Disasters are unpredictable and can occur at any time. As such, it is imperative that preparedness mechanisms be implemented to cushion the impact and damage. Across the globe, discussions are still ongoing about the earthquake and subsequent tsunami that occurred in Japan, causing widespread deaths, injury and property damage.
The disaster resulted in many countries re-examining their preparedness mechanisms, especially since a tsunami is likely to take place anywhere, after a massive earthquake.
A tsunami is a series of waves caused by the displacement of a large body of water, usually an ocean; though it can occur in large lakes. Due to the immense volumes of water and the high energy involved, tsunamis can devastate coastal regions.
While we cannot be completely prepared for natural disasters, it does make sense to be as prepared as possible. To this end, the Office of Disaster Preparedness and Emergency Management (ODPEM), recently carried out a Tsunami Simulation Exercise for the Caribbean, to raise awareness about the phenomenon and examine the early warning signs in place for the region.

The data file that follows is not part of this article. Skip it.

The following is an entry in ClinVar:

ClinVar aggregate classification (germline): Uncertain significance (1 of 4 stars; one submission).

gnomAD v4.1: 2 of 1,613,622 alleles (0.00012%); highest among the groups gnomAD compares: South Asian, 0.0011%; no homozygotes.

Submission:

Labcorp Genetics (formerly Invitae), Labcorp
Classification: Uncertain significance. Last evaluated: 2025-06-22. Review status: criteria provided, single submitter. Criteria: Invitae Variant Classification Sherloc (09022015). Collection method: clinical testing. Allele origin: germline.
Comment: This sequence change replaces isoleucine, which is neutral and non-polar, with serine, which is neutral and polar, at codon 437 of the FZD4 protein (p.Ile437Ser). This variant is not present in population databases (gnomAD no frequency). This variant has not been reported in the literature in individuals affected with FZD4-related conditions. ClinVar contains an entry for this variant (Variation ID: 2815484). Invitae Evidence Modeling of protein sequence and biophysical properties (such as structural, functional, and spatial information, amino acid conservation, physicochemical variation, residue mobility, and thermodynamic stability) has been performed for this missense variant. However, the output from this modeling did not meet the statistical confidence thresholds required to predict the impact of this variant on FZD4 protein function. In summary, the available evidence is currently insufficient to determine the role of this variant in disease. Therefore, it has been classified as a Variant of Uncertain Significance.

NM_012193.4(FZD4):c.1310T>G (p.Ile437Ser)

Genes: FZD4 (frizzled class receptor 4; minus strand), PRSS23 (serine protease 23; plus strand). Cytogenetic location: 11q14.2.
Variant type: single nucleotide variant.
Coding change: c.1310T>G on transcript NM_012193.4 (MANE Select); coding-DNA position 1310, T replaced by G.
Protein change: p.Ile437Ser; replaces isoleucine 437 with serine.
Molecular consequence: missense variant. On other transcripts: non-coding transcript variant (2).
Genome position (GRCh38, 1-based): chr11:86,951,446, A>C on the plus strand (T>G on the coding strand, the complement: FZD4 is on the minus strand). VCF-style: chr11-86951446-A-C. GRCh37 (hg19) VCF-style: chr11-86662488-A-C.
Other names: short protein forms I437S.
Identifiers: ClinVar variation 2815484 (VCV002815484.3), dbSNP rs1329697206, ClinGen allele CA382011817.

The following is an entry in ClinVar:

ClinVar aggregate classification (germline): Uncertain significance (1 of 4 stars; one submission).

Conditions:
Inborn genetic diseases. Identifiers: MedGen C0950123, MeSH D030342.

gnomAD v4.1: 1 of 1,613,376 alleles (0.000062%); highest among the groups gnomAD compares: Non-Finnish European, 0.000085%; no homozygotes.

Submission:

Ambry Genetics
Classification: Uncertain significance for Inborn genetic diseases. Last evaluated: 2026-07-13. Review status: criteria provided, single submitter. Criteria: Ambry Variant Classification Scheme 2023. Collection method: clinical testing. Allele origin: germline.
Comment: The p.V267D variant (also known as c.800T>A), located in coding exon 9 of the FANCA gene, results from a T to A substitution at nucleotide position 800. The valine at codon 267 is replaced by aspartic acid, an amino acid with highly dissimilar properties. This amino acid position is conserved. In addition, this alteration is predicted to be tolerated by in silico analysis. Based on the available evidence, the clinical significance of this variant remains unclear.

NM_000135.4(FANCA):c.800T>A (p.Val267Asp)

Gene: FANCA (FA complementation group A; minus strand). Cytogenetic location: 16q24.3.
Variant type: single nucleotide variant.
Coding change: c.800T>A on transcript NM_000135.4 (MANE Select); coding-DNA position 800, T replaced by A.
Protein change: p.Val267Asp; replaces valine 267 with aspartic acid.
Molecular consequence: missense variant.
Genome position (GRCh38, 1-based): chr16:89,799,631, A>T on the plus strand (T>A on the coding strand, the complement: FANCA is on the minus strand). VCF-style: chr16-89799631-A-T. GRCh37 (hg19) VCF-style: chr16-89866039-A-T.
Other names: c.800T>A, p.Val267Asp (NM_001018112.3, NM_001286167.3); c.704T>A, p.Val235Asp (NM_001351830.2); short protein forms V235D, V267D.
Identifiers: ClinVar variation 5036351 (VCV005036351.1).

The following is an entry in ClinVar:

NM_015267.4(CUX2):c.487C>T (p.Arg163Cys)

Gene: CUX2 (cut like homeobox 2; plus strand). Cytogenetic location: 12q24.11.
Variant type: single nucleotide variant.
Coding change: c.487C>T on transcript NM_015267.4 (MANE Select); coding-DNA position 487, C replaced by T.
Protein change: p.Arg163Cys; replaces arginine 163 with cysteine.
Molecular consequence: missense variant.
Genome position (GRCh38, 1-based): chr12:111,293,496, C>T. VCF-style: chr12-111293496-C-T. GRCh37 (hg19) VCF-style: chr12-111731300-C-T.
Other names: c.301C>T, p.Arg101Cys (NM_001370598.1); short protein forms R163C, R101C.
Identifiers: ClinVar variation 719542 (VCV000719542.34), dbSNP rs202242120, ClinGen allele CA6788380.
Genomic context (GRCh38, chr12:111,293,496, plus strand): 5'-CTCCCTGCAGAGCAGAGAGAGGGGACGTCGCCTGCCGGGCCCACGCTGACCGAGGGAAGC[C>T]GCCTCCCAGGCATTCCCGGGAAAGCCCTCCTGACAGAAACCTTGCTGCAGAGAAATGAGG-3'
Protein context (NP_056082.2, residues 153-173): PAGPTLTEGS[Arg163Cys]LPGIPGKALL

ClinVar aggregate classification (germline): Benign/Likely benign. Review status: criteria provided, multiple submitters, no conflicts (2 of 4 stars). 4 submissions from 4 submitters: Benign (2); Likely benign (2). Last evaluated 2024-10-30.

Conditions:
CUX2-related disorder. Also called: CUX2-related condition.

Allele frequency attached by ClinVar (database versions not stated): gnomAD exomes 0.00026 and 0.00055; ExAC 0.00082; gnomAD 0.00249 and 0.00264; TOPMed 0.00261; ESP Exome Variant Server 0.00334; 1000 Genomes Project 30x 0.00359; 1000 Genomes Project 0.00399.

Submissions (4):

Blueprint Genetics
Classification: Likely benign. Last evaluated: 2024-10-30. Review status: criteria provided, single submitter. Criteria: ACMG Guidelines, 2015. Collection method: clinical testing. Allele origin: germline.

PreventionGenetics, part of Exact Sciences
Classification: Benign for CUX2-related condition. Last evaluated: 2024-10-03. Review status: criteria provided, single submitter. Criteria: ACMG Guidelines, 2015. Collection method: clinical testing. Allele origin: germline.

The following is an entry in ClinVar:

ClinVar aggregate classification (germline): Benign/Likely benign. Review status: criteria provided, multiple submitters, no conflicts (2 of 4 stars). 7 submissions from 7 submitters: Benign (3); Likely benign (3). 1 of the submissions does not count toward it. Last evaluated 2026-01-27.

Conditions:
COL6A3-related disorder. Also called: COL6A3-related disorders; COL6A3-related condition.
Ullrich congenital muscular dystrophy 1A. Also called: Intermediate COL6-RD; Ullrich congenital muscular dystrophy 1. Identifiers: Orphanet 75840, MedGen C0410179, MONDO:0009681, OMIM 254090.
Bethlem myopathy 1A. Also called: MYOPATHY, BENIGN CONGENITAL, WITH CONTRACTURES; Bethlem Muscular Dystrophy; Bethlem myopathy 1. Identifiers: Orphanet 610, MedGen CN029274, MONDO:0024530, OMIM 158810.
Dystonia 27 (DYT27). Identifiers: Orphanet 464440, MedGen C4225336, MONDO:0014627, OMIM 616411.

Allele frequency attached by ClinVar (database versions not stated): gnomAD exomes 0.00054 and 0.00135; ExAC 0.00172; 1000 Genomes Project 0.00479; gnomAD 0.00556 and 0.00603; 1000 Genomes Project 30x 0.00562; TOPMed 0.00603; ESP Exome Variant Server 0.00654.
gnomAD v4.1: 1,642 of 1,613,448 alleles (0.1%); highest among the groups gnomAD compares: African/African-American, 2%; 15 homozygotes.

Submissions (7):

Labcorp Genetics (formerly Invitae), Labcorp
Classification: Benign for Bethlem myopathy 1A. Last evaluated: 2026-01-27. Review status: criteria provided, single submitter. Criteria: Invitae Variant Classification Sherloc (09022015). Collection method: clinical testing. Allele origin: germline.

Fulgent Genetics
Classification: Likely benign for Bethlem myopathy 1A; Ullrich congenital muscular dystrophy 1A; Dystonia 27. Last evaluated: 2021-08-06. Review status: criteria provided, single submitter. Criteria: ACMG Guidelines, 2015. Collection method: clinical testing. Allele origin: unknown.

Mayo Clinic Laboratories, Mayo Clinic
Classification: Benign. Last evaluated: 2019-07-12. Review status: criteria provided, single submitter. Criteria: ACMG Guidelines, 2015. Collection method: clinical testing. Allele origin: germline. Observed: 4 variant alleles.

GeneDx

Speaking in an interview with JIS News, Director General of ODPEM, Ronald Jackson, says the initiative was aimed at assessing and improving these mechanisms.
“It was really to look at our own protocol for dealing with a tsunami threat, and to really see how our current resources would be deployed, how our existing early warnings mechanisms could be used, to disseminate the warning information out to the last mile,” he says.
This was really a region initiative, not just aimed at addressing the targets that ODPEM has, but a region wide objective. The exercise also seeks to ensure that Caribbean disaster management agencies are ready to respond, in the event of a hazard threat, such as a tsunami.
Read More – JIS